In our previous post, Mapping and World Creation, we introduced some of the basics of writing speculative fiction genres, and especially looked at the “rules” for science fiction and fantasy.
Today, we’ll take an introductory look at “The Hero’s Journey,” a major story-telling cycle described by Joseph Campbell. As you read about the stages in the cycle, try to think of what stories these stages remind you.
The Hero’s Journey: The basic pattern of the hero’s journey is found in myths and narratives throughout the world. This universal pattern includes important myths which have been passed down for thousands of years as well as being found in the most modern books, films, video games, comics, and more. You might be surprised to discover that pretty well all these stories share a similar basic structure and stages. These kinds of stories are known as “monomyths” and include “archetypical” heroes. The oldest heroes form a pattern of an idealised model of a person, object or concept from which similar heroes and their life journeys have been derived or copied right to the present. Stages of the hero’s journey include:
- Separation: The hero is dragged from the comforts of home to experience growth and change. (Think Frodo Baggins in The Lord of the Rings)
- The call: The self-realisation of imbalance or injustice in the hero’s life (or a realisation of societal injustice) that invites him or her into the adventure, the unknown. (Consider Shakespeare’s Hamlet)
- Threshold: the jumping off point for the adventure, the point between known and unknown. (Threshold guardians are obstacles that interfere with or delay the start of the journey. They can be literal (physical barriers, people) or figurative (fears/doubts). (Can you think of a threshold and a threshold guardian from one of your favourite stories?)
- Challenges/temptations: obstacles/difficult experiences that test the hero. The hero emerges stronger from each challenge. Helpers help and support the hero along the way, but are usually not present (or have only minor parts) during the final battle. Often there is also a mentor, a guide that keeps the hero focused on his or her goal. The mentor helps the hero obtain the skills to overcome challenges. In many stories, the mentor must die so that the hero can face a major challenge alone. (Think Obi-Wan Kenobi’s death in Star Wars)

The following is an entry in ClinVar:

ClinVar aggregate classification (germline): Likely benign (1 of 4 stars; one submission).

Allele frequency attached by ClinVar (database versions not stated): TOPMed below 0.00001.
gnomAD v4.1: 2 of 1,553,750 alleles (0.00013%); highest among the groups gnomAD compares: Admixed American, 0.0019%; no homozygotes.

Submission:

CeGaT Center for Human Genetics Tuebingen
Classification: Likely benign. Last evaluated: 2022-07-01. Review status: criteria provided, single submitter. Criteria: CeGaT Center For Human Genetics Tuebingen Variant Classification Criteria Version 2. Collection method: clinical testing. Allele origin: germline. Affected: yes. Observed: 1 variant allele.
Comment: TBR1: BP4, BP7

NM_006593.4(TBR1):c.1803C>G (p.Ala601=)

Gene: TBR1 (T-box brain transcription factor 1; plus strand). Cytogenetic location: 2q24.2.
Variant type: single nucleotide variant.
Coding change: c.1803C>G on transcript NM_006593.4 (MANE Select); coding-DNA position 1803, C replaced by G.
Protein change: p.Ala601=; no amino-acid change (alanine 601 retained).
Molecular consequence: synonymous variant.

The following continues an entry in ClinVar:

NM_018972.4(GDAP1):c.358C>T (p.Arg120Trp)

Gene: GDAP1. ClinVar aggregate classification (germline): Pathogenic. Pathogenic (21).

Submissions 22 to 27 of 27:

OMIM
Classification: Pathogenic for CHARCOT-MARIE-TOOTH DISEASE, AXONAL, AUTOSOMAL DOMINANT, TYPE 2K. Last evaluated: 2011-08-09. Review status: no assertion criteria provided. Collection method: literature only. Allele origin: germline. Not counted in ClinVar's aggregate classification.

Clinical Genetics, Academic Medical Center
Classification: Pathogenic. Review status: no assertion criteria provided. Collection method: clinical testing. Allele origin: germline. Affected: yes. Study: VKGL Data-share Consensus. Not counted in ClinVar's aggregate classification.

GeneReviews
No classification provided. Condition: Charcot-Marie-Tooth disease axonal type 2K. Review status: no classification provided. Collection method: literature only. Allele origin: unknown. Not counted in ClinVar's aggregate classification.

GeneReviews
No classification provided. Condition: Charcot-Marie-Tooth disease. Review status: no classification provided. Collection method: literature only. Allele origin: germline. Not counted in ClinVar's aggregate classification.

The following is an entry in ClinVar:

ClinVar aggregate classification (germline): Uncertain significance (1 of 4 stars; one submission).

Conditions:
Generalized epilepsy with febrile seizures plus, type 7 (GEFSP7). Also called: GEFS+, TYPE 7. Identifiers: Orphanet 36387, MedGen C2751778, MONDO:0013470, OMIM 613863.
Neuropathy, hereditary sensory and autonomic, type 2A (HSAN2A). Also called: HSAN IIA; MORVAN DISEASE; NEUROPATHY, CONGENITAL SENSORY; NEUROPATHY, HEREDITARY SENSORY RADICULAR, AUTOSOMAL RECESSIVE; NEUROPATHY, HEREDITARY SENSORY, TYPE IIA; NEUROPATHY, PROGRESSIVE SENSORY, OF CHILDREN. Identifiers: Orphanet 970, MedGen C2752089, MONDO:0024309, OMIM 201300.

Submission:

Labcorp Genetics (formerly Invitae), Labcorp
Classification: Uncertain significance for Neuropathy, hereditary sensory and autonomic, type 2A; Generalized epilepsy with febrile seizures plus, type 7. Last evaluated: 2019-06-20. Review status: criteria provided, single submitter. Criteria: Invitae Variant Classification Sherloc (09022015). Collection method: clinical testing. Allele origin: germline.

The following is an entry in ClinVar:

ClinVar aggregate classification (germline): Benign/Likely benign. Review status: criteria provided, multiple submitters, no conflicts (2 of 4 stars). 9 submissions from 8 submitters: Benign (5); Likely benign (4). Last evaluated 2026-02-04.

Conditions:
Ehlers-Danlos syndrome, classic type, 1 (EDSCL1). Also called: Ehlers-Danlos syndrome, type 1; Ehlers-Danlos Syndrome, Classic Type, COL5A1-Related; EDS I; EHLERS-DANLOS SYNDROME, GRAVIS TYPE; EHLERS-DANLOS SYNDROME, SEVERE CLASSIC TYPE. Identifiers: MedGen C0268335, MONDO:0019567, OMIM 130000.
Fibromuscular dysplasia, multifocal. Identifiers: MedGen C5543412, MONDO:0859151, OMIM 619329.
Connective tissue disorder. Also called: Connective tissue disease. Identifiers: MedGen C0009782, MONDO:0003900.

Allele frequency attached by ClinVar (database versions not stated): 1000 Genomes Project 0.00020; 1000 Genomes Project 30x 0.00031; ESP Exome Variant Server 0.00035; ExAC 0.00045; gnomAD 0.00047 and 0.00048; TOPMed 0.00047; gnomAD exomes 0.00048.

- The Abyss: the greatest challenge of the journey where one must “slay the dragon” or be in “the belly of the whale.” This often includes a journey to the underworld. (What story does this bring to your mind?)
- Revelation/Transformation: a sudden change in the way one thinks or views life. Transformation often occurs through death and rebirth in the great myths. It is symbolic of the old self dying and the new self being reborn–which of course cycles back to the call/self-realization. In some stories, the death and rebirth of a mentor results in this transformation of the hero and other important characters in the story.
- The Return/Sharing the Gift: This is the final stage where the hero contributes to society, sharing experience, knowledge, and wisdom he or she has gained through the journey.
Check out the diagram at the top of this post. Can you use it to create your own stories based on the Hero’s Journey cycle?
Check out all the posts in this series on writing speculative fiction:
Mapping and World Creation (with a focus on Science Fiction and Fantasy)
The Hero’s Journey
Utopian or Dystopian Story Writing
World Building Through Mapping
More Aspects of World Building–Part 1 (conflict, political systems, technology, magic, values, small details, economic system, cultural groups)
More Aspects of World Building–Part 2 (realistic hangouts, world naming, food, alternate realities, time/era, transportation, morality, architecture, overall considerations)
Characterization in World Building
Links to Some Great Posts on World Building
Tips for Writing Super-Hero Stories
Coming up: An introduction to writing utopian and/or dystopian stories!
Your comments: What are your favourite stories that follow the stages/cycles of “The Hero’s Journey”? Have you written any stories that follow this pattern? Share your thoughts in the comments! Thanks.